The Horse Trust wishes to clarify its position regarding the Green Paper “No Animal Left…
Mud fever is a painful condition and as the name suggests has traditionally been associated with the wet muddy conditions where the bacteria Dermatophilus congolensis thrives. Mud fever, also known as pastern dermatitis or ‘cracked heel’ tends to affect the back of the pastern (the sloping part of the horse’s leg between the fetlock and the hoof) and is characterised by scabs and sores in this area. It may look like red, sore areas of skin which may be weeping or like lumpy scabby patches. If left untreated the horse may develop a deeper infection or cellulitis.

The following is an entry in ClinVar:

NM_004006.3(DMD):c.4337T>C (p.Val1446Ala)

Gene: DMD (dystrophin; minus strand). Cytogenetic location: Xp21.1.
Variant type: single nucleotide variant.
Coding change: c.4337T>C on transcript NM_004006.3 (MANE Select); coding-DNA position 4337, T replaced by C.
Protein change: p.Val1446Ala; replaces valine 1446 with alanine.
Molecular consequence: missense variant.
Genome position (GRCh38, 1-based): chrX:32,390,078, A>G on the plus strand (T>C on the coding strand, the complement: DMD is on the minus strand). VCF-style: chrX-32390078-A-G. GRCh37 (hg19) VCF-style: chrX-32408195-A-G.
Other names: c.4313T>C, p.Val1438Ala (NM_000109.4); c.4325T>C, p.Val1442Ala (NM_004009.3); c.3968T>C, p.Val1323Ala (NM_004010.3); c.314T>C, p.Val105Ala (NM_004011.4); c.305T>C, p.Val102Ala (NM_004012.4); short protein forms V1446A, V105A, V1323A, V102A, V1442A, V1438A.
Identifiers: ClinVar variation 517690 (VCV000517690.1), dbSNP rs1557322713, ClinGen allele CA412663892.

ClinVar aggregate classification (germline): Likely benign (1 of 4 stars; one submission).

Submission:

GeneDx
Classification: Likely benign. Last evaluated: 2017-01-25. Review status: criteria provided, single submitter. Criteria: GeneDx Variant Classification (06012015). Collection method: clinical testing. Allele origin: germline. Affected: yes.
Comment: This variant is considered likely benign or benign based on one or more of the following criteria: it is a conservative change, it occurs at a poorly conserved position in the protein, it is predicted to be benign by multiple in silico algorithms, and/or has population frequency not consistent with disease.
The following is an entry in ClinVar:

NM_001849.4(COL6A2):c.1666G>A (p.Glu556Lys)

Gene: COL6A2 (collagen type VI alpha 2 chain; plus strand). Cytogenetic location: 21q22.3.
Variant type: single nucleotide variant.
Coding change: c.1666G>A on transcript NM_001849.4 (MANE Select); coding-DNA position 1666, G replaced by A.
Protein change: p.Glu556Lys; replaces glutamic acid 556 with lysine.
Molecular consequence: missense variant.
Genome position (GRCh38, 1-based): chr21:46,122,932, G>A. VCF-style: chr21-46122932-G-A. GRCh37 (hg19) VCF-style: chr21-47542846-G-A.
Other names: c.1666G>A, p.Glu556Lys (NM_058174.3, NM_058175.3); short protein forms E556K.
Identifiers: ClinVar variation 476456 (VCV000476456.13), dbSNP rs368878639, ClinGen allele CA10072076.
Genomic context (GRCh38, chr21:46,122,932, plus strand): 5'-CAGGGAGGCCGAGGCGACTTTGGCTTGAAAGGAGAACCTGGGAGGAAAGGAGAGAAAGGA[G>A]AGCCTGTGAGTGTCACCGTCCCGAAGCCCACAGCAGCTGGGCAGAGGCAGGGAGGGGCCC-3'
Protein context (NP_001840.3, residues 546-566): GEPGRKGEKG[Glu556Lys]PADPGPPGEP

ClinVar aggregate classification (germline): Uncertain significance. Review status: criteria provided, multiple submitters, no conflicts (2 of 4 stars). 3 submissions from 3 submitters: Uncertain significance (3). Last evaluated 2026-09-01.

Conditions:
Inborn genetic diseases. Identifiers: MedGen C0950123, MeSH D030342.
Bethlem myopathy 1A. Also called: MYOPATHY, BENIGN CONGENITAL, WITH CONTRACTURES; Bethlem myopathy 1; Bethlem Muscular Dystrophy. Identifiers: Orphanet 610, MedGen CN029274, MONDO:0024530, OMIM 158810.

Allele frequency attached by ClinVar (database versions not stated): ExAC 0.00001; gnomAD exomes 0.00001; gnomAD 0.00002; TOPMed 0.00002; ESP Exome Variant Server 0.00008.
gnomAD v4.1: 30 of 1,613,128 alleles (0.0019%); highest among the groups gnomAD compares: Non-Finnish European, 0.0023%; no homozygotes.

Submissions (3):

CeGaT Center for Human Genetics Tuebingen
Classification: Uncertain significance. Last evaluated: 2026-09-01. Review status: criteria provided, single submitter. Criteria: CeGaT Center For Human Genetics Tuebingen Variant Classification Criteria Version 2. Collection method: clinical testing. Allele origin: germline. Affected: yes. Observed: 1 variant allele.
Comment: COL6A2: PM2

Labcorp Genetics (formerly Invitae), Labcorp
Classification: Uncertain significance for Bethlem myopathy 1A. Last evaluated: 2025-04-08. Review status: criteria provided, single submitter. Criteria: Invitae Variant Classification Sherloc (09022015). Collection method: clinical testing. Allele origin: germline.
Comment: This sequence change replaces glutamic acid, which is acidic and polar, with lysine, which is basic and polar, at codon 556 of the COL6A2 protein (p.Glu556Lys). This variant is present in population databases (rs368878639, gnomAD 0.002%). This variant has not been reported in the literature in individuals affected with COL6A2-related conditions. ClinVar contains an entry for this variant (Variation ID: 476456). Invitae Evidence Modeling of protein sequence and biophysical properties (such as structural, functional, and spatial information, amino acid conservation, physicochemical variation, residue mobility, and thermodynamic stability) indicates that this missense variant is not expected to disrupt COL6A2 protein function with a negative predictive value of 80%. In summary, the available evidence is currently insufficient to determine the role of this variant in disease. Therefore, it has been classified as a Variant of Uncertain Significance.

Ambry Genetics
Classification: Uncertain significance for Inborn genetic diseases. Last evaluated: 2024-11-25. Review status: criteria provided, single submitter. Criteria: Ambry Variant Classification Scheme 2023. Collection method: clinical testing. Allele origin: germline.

As with many conditions prevention is much better than cure and there are a number of ways you can make your horse’s environment less muddy and wet. Try putting down woodchip or a similar product in high traffic areas near gates and fencing to prevent the surface getting too muddy. If you are able to, bringing your horse off incredibly muddy pasture would be a bonus. Mud fever can be extremely painful for your horse so it is really important to check your horse’s legs daily to catch and treat any signs early on.
Feathers can be protective against mud fever but also often disguise the signs. If you horse has heavy feathers make sure the legs are thoroughly checked and if your horse has signs of mud fever clip feathers back to remove the breeding ground for Dermatophilus congolensis to flourish.
Horse welfare research
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